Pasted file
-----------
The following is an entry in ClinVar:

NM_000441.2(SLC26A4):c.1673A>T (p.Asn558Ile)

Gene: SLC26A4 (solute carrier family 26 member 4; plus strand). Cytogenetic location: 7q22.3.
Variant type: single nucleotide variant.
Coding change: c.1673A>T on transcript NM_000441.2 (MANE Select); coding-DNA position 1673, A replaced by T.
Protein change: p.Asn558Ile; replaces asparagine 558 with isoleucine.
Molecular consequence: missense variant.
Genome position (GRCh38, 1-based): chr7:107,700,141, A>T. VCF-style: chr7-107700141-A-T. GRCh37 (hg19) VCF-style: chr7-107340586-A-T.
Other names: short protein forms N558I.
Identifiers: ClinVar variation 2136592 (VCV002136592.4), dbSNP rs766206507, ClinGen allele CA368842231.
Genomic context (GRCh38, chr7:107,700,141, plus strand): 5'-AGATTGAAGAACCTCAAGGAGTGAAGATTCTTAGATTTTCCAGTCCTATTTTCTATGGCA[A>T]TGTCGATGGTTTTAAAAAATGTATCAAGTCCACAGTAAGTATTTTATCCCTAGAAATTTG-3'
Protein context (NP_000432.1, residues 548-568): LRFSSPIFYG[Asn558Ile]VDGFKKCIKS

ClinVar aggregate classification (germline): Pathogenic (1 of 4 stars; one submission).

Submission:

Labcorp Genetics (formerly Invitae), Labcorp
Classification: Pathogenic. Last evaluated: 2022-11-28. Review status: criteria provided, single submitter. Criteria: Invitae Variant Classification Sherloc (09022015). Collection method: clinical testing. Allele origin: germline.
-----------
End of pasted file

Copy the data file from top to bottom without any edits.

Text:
The following is an entry in ClinVar:

NM_000441.2(SLC26A4):c.1673A>T (p.Asn558Ile)

Gene: SLC26A4 (solute carrier family 26 member 4; plus strand). Cytogenetic location: 7q22.3.
Variant type: single nucleotide variant.
Coding change: c.1673A>T on transcript NM_000441.2 (MANE Select); coding-DNA position 1673, A replaced by T.
Protein change: p.Asn558Ile; replaces asparagine 558 with isoleucine.
Molecular consequence: missense variant.
Genome position (GRCh38, 1-based): chr7:107,700,141, A>T. VCF-style: chr7-107700141-A-T. GRCh37 (hg19) VCF-style: chr7-107340586-A-T.
Other names: short protein forms N558I.
Identifiers: ClinVar variation 2136592 (VCV002136592.4), dbSNP rs766206507, ClinGen allele CA368842231.
Genomic context (GRCh38, chr7:107,700,141, plus strand): 5'-AGATTGAAGAACCTCAAGGAGTGAAGATTCTTAGATTTTCCAGTCCTATTTTCTATGGCA[A>T]TGTCGATGGTTTTAAAAAATGTATCAAGTCCACAGTAAGTATTTTATCCCTAGAAATTTG-3'
Protein context (NP_000432.1, residues 548-568): LRFSSPIFYG[Asn558Ile]VDGFKKCIKS

ClinVar aggregate classification (germline): Pathogenic (1 of 4 stars; one submission).

Submission:

Labcorp Genetics (formerly Invitae), Labcorp
Classification: Pathogenic. Last evaluated: 2022-11-28. Review status: criteria provided, single submitter. Criteria: Invitae Variant Classification Sherloc (09022015). Collection method: clinical testing. Allele origin: germline.